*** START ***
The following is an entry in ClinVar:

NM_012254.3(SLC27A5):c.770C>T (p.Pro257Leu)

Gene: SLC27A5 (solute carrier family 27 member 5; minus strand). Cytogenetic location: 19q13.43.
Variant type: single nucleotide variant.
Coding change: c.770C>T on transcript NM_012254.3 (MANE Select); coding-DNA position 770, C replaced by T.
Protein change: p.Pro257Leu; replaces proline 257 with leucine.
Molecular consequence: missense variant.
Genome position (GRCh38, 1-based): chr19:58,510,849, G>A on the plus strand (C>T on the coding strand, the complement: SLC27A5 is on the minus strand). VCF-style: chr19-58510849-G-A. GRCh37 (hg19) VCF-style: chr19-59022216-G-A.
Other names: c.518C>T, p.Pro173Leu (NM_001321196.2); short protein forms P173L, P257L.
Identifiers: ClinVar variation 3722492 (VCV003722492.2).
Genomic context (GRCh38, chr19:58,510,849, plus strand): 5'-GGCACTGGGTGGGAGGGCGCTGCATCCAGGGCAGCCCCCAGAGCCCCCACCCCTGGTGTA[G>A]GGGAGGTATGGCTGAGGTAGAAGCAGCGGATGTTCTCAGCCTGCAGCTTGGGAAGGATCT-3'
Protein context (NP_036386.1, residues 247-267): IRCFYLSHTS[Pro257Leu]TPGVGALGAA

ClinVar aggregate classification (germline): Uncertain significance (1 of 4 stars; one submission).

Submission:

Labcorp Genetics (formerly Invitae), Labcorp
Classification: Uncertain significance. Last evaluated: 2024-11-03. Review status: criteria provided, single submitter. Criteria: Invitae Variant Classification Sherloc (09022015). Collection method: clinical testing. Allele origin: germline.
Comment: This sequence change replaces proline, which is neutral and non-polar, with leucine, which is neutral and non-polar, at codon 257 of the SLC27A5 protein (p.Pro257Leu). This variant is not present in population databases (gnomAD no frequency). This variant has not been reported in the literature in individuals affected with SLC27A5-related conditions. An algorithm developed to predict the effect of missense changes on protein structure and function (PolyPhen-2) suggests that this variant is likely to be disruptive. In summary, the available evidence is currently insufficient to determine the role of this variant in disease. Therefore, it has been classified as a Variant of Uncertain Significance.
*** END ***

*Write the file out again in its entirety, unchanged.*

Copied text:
The following is an entry in ClinVar:

NM_012254.3(SLC27A5):c.770C>T (p.Pro257Leu)

Gene: SLC27A5 (solute carrier family 27 member 5; minus strand). Cytogenetic location: 19q13.43.
Variant type: single nucleotide variant.
Coding change: c.770C>T on transcript NM_012254.3 (MANE Select); coding-DNA position 770, C replaced by T.
Protein change: p.Pro257Leu; replaces proline 257 with leucine.
Molecular consequence: missense variant.
Genome position (GRCh38, 1-based): chr19:58,510,849, G>A on the plus strand (C>T on the coding strand, the complement: SLC27A5 is on the minus strand). VCF-style: chr19-58510849-G-A. GRCh37 (hg19) VCF-style: chr19-59022216-G-A.
Other names: c.518C>T, p.Pro173Leu (NM_001321196.2); short protein forms P173L, P257L.
Identifiers: ClinVar variation 3722492 (VCV003722492.2).
Genomic context (GRCh38, chr19:58,510,849, plus strand): 5'-GGCACTGGGTGGGAGGGCGCTGCATCCAGGGCAGCCCCCAGAGCCCCCACCCCTGGTGTA[G>A]GGGAGGTATGGCTGAGGTAGAAGCAGCGGATGTTCTCAGCCTGCAGCTTGGGAAGGATCT-3'
Protein context (NP_036386.1, residues 247-267): IRCFYLSHTS[Pro257Leu]TPGVGALGAA

ClinVar aggregate classification (germline): Uncertain significance (1 of 4 stars; one submission).

Submission:

Labcorp Genetics (formerly Invitae), Labcorp
Classification: Uncertain significance. Last evaluated: 2024-11-03. Review status: criteria provided, single submitter. Criteria: Invitae Variant Classification Sherloc (09022015). Collection method: clinical testing. Allele origin: germline.
Comment: This sequence change replaces proline, which is neutral and non-polar, with leucine, which is neutral and non-polar, at codon 257 of the SLC27A5 protein (p.Pro257Leu). This variant is not present in population databases (gnomAD no frequency). This variant has not been reported in the literature in individuals affected with SLC27A5-related conditions. An algorithm developed to predict the effect of missense changes on protein structure and function (PolyPhen-2) suggests that this variant is likely to be disruptive. In summary, the available evidence is currently insufficient to determine the role of this variant in disease. Therefore, it has been classified as a Variant of Uncertain Significance.